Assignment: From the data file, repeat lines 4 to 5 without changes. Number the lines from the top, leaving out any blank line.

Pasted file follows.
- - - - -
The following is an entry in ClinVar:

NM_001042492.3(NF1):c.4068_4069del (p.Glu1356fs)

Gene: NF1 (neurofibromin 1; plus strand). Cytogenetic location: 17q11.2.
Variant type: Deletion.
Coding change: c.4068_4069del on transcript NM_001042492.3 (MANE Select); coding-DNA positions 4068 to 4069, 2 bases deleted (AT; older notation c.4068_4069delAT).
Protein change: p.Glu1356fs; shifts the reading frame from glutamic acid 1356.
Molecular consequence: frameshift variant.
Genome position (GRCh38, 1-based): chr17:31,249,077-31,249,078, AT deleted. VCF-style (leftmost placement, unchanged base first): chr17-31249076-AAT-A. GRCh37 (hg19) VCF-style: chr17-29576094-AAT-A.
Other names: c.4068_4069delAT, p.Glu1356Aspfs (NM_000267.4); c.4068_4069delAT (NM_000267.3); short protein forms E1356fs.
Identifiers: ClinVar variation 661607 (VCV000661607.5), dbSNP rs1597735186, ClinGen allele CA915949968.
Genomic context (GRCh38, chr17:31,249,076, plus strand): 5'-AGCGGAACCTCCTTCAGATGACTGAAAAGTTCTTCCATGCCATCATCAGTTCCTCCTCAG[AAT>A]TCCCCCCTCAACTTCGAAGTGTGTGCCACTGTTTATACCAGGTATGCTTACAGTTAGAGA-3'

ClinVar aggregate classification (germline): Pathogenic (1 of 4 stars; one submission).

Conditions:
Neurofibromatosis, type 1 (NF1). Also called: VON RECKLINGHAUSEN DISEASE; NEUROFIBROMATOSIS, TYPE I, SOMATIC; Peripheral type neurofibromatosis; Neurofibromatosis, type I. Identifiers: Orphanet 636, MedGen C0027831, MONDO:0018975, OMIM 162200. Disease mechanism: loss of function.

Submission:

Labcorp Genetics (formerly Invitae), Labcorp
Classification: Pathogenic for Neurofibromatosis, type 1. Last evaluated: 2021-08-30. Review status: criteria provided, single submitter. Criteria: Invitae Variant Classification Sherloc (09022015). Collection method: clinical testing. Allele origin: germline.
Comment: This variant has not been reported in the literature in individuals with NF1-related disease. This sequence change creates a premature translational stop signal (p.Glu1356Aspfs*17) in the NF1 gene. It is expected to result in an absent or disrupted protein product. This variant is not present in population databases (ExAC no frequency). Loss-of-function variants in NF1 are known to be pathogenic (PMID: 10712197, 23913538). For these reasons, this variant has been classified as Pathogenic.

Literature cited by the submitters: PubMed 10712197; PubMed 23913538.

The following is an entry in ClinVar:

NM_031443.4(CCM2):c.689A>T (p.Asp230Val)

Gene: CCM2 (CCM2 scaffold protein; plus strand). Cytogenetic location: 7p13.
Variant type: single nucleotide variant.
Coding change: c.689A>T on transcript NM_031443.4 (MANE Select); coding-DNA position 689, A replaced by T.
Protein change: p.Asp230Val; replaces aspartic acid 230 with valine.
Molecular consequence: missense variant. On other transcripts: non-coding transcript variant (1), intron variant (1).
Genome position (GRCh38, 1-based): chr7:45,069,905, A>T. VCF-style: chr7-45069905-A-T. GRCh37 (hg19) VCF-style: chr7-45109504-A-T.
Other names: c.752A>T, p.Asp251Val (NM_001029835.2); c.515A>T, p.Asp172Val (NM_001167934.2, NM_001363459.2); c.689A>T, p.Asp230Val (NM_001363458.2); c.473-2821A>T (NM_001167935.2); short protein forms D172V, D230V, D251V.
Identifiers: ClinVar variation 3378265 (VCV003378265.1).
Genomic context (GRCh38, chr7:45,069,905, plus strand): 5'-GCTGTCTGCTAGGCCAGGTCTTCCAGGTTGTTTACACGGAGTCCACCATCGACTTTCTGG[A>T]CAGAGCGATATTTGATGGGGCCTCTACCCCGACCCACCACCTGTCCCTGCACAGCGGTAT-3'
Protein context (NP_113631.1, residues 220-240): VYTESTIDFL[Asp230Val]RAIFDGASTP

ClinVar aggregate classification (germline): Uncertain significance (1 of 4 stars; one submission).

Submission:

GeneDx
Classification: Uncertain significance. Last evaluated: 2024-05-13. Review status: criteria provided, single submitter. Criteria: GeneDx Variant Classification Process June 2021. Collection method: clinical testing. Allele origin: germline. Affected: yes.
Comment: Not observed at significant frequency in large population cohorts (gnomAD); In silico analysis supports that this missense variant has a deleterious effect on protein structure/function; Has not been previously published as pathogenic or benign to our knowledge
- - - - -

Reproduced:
Variant type: Deletion.
Coding change: c.4068_4069del on transcript NM_001042492.3 (MANE Select); coding-DNA positions 4068 to 4069, 2 bases deleted (AT; older notation c.4068_4069delAT).